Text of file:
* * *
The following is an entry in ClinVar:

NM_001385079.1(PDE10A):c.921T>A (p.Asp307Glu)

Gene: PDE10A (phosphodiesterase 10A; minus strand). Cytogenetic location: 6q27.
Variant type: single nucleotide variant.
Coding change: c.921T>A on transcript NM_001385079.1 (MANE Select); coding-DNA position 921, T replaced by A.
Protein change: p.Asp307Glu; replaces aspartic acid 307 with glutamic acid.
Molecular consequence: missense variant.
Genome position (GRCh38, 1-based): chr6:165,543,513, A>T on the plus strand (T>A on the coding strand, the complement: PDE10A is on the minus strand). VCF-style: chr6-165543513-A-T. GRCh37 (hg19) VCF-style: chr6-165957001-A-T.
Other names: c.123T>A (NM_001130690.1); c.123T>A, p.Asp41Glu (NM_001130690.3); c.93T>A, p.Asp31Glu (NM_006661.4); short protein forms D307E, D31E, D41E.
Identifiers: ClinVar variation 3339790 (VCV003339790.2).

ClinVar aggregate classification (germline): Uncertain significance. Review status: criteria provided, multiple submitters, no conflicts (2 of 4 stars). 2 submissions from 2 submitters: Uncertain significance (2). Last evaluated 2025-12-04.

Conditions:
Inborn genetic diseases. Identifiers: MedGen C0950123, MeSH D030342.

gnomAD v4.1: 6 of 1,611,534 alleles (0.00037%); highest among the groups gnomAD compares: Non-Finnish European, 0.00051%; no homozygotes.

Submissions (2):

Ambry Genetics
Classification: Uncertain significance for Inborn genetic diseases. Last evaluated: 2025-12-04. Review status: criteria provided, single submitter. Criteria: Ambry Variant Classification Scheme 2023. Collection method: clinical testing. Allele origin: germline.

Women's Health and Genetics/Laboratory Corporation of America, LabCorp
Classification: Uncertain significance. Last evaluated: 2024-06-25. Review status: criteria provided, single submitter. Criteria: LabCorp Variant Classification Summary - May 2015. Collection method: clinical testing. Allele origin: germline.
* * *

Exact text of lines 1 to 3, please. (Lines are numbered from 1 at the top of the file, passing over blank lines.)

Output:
The following is an entry in ClinVar:

NM_001385079.1(PDE10A):c.921T>A (p.Asp307Glu)

Gene: PDE10A (phosphodiesterase 10A; minus strand). Cytogenetic location: 6q27.